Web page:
Culture change will help Michigan football team turn corner, avoid another second-half collapse
Angela J. Cesere | AnnArbor.com
They were bowl eligible for the first time in three years.
"I feel like a weight has been lifted off of our shoulders," then-sophomore Craig Roh told reporters.
My, how times have changed.
This Michigan team earned its sixth win against Northwestern three weeks ago and qualified for its second consecutive bowl. Yet, the benchmark was greeted with little fanfare.
There were no Gatorade baths. No chest-puffing in the media.
"We're focused on a Big Ten championship. We're focused on BCS bowl games."
As the No. 17 Wolverines (6-1, 2-1) prepare to face Purdue (4-3, 2-1) at noon Saturday on ESPN2, it is difficult to avoid parallels to the collapses of the past two seasons. They were 9-0 entering matchups against Michigan State, but lost those games and finished a combined 3-13.
Michigan was 6-0 this year before suffering its first loss to the Spartans.
But there are several indicators that suggest the Wolverines will not flounder this year. Some are obvious, such as their improved defense. Others are more subtle, such as the changing culture of this program.
The players' reaction to bowl eligibility is a good example.
That's not an indictment of the goals set by former coach Rich Rodriguez. He certainly wanted what his players, fans and school wanted, which were championships. But he was slowed by a three-win debut in 2008, which snapped Michigan's NCAA-best 33-year bowl run and exasperated those in and around the program.
"That kind of sent a panic wave through Michigan alums," Van Bergen said.
So, when Michigan made a bowl last year after a two-year absence, players -- and coaches and administrators -- celebrated.
"(Bowl eligibility) was something kind of hyped up the previous two years -- 'Are they going to make a bowl game, are they going to be bowl-eligible?' -- because we broke that streak three years ago," Van Bergen said.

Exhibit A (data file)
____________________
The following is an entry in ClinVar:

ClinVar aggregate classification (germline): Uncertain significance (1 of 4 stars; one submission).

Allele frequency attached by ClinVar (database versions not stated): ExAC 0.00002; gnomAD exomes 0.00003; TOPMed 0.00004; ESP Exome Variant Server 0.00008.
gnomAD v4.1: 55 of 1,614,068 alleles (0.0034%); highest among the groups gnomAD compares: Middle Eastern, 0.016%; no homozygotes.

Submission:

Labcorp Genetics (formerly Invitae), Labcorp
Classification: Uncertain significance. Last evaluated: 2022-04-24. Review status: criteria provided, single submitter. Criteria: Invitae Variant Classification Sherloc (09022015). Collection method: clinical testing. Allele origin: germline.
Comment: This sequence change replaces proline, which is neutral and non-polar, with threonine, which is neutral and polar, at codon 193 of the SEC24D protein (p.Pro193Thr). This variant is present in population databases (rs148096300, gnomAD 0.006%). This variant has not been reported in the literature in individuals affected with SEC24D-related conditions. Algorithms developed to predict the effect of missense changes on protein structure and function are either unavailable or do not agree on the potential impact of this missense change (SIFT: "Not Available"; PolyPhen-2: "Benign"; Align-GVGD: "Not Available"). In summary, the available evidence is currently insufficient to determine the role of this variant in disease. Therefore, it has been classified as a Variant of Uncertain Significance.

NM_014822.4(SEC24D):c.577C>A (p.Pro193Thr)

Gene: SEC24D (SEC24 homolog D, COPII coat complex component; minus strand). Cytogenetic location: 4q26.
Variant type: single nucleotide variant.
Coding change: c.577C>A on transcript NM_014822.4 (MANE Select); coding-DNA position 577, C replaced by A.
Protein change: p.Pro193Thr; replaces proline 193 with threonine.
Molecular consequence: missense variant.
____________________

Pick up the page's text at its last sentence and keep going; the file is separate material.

Not anymore, though.
That falls on Brady Hoke, for whom "not good enough" is a well-worn locution. And bowl eligibly simply isn't good enough for him.
Hoke has made it clear since arriving here in January: He expects to compete for a Big Ten championship every year, including this one.
In that regard, the fact there wasn't a single bowl-related question or comment after his team qualified for one against Northwestern seems fitting. After all, six-win teams don't win league titles.
Juxtaposed against the reaction to bowl eligibility last year, though, the silence is stark.
During a season in which a few big things have made a huge difference, this small one has meant just as much. That attitude and expectation have trickled down to Hoke's players.
"The leadership is different, the attitude is different," Van Bergen said about the culture change this year. "I think the main reason (a losing skid) won't happen is we won't let it happen.
"There's not going to be a crash-and-burn. This one stumble isn't going to lead to this stopping. We're going to keep picking up momentum. We're not going to be stopped from our goals."
Those goals start with a Big Ten championship.
If they miss, at least they'll miss with more than six wins.
Only one time in 45 years has Purdue beaten the Wolverines at Michigan Stadium. That game, of course, came in these teams' last matchup in the Big House. In 2009, the Boilermakers helped seal Michigan's free fall from a 4-0 start to bowl-less finish with a stunning 38-36 win.
Not this time.
Michigan is coming off an idle week intrepidly warding off the demons of consecutive second-half collapses. It'll go back to what it was doing best: Tackling well and running free.
Michigan 35, Purdue 24